A Lesson from the Saorstat
It is gratifying that the Free State with all its defects should supply a striking example to the North in this matter. Speaking in Belfast Cathedral last week the Protestant Dean of Killaloe paid a glowing tribute to the toleration of the Catholics of the Free State.
" If any words I can say from this pulpit," he declared, " would help to a better understanding and a wider and truer spirit of tolerance among Irishmen, I gladly and unhesitatingly declare that as an Ulsterman, who has lived continuously in the South of Ireland for sixteen years, 1 have never experienced during that period anything but the utmost kindness and consideration from those among whom I have dwelt.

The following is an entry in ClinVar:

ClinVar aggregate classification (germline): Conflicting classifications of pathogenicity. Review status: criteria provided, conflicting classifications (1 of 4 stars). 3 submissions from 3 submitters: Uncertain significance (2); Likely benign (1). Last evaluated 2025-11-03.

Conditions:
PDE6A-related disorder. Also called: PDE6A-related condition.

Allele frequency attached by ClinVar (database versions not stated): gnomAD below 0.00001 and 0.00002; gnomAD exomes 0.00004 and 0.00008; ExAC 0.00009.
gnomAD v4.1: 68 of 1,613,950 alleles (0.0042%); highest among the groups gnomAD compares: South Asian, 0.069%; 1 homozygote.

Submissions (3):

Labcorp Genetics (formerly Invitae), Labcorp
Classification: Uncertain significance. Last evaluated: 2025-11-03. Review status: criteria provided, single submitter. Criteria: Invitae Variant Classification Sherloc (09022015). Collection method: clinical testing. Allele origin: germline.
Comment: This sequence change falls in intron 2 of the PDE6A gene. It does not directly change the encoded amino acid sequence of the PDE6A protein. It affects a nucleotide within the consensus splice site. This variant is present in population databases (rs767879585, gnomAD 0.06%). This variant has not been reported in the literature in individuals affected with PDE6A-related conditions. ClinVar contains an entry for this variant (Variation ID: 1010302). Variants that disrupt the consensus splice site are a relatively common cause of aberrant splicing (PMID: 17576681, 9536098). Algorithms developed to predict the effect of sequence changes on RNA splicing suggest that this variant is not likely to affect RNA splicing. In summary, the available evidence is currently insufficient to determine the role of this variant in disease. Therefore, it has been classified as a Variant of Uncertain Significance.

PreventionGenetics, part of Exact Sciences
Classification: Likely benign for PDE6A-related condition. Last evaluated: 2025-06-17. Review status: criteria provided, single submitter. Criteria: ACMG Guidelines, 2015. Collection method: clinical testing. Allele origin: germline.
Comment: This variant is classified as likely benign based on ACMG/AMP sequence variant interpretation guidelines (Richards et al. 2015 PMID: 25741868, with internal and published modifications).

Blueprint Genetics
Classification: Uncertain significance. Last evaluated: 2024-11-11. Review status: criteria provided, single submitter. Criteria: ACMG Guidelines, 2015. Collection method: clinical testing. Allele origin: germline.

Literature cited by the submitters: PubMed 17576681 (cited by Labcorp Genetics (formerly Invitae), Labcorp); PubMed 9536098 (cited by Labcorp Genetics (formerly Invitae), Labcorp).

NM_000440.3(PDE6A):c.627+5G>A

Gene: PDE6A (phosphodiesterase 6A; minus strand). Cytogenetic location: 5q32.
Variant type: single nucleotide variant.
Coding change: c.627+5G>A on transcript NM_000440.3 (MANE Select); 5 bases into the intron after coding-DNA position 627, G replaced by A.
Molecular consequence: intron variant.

" The successive governments of the Free State," the speaker added, " have been scrupulously fair in the administration of law and justice, and we members of the Church of Ireland in the South cannot do less than recognise the consideration which we have received."
It is regrettable that the minority in the North are so far removed from the happy position enjoyed by the minority in the South. At least it is to be hoped that the publication of the report of the Commission of Civil Liberties will influence public opinion to prevent an outbreak in future similar to that of last year.
The Northern Government, it is true, has issued a reply repudiating the report and challenging the good faith and. authority of its authors. But no refutation of the facts is forthcoming, and the bringing of facts into the light cannot be devoid of good effect.